Beneath the mask of machismo is the mask of expectation. Beneath the mask of athleticism is the mask of expectation. Beneath the mask of hunger is the mask of loneliness. Beneath the mask of depression is the mask of loneliness. Beneath the mask of peer pressure is the mask of expectation. Beneath the mask of bad decisions, beneath the mask of regret, beneath the mask of everything is a mask.
[The Masculine II]
Now that I am older, I can imagine the weakness my father saw in me. Perhaps he overheard me singing softly to myself when I was a boy. I still do from time to time. I have tried getting my son to join me. I have never heard him singing to himself. Which is one of the ways I know we are different. I often think he will grow into a classic man. A man like his grandfather.
[The Mask III]
Perhaps someday The Mask You Live In will help my son express his feelings about the ways I failed or damaged him. I think the fathers absent from the documentary would like to express themselves. How they failed because of the ways their fathers failed or damaged them, and how their fathers failed because of the ways their fathers failed or damaged them.
[The Mask You Live In III]
The documentary opens with a George Orwell quote: “He wears a mask, and his face grows to fit it.” If the boy’s face does not grow to fit the mask, can he be said to have grown at all? Where does the mask come from? Is the mask the same for every male? Such questions are what compelled me to watch the film with my son. How did he and his friends handle some of the documentary’s concerns, I asked him. Bullying, peer pressure, anger? His answer was, “We talk it out.” I couldn’t tell whether he and his friends did in fact talk through their problems or whether my son was unwilling to share those concerns with me. But it’s why I watched the film with him: to talk it out. He didn’t have much to say. He may recall the evening I forced him to watch The Mask You Live In. I wonder if he will remember any details of the documentary. What is said about sex, alpha males, athleticism, alcoholism, video games, violence, sports culture, drug culture, rape culture, peer pressure, depression, bad decisions, regret, and everything else a boy encounters navigating the masculine world is familiar, and broadly true.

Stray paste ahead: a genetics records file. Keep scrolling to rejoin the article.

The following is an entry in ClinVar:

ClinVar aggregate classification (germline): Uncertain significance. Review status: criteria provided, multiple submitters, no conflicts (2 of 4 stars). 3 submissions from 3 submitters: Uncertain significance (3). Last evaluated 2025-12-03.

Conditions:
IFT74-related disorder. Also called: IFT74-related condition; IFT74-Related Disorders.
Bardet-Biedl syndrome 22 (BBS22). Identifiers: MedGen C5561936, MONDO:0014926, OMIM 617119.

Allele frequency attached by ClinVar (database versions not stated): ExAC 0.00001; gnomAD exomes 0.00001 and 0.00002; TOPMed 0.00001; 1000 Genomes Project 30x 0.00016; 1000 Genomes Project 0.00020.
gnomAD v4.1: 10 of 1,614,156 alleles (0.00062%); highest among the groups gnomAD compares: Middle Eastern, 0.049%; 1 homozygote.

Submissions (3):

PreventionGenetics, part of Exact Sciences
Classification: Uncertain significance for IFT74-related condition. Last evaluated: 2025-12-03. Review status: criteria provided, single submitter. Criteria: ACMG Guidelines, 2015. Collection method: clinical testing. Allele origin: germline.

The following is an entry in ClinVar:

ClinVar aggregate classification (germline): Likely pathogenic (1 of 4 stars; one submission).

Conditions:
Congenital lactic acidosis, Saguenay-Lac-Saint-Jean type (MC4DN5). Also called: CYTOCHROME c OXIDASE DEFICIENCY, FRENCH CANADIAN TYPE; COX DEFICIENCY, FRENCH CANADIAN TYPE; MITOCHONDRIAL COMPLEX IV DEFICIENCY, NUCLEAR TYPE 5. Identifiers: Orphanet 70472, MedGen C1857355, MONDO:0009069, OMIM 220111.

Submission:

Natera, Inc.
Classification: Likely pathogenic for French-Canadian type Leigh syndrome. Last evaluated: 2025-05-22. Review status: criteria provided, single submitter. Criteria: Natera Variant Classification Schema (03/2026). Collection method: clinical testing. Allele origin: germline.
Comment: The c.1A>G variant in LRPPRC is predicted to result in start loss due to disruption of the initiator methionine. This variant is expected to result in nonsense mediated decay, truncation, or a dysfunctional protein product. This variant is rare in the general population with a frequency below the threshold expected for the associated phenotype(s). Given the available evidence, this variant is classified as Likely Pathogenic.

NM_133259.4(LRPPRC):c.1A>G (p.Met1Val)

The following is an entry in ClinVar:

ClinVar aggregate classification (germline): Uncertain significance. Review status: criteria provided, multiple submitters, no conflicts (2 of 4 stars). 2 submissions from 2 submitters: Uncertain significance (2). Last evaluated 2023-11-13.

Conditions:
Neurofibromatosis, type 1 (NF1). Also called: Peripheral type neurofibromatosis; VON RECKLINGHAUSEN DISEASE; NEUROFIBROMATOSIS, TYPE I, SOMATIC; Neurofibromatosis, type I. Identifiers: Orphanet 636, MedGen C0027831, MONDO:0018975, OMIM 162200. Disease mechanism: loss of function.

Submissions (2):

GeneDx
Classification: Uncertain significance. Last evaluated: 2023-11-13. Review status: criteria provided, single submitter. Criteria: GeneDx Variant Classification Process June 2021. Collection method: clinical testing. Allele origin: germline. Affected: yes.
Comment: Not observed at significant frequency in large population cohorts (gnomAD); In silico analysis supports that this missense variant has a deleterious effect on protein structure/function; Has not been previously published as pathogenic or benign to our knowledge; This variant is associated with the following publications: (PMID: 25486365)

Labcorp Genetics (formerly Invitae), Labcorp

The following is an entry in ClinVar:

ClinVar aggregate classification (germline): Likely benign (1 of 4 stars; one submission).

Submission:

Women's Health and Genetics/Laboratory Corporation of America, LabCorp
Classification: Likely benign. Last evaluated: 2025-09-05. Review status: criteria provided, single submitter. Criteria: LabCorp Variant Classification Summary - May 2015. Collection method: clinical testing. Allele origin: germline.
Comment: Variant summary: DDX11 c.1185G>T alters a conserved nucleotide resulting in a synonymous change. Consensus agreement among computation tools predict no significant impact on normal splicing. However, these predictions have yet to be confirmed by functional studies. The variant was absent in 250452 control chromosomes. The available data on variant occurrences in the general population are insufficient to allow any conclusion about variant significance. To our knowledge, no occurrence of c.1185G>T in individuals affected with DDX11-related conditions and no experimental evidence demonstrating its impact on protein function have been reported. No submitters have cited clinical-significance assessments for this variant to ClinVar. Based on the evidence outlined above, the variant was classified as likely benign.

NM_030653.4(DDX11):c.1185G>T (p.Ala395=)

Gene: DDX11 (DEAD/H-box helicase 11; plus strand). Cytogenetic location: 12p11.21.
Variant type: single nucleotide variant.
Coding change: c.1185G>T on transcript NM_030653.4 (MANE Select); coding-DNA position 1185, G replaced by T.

My notepad in hand, I began to feel like one of the adults in the documentary; my son seemed both patient and masked.
[The Masculine III]
My son can be so serious with me sometimes. The half of me that has my father’s last name is proud of his manliness. Sometimes I am proud of his patience, his tolerance, his poise. Other times when I consider his manliness, I wonder if it masks apathy or reticence or even rage. I fear he will never talk to me. When I look at him, he looks away. It can feel like a look of shyness, indifference, and apprehension all at once.
In a poem called “Horizontal Cosmology,” poet Christopher Gilbert writes, “My face is a mask. Everyone wears it./ When I take it off there’s another face.” This, it seems to me, gets at the true complexity of the masks we wear. There are more than 40 muscles in the human face working to reveal as well as conceal the nooks and chambers of the heart. Beneath each mask, there is another mask; beneath each face, there is another face.
Learn more about The Representation Project, including how to host a screening or access curriculum, at therepresentationproject.org.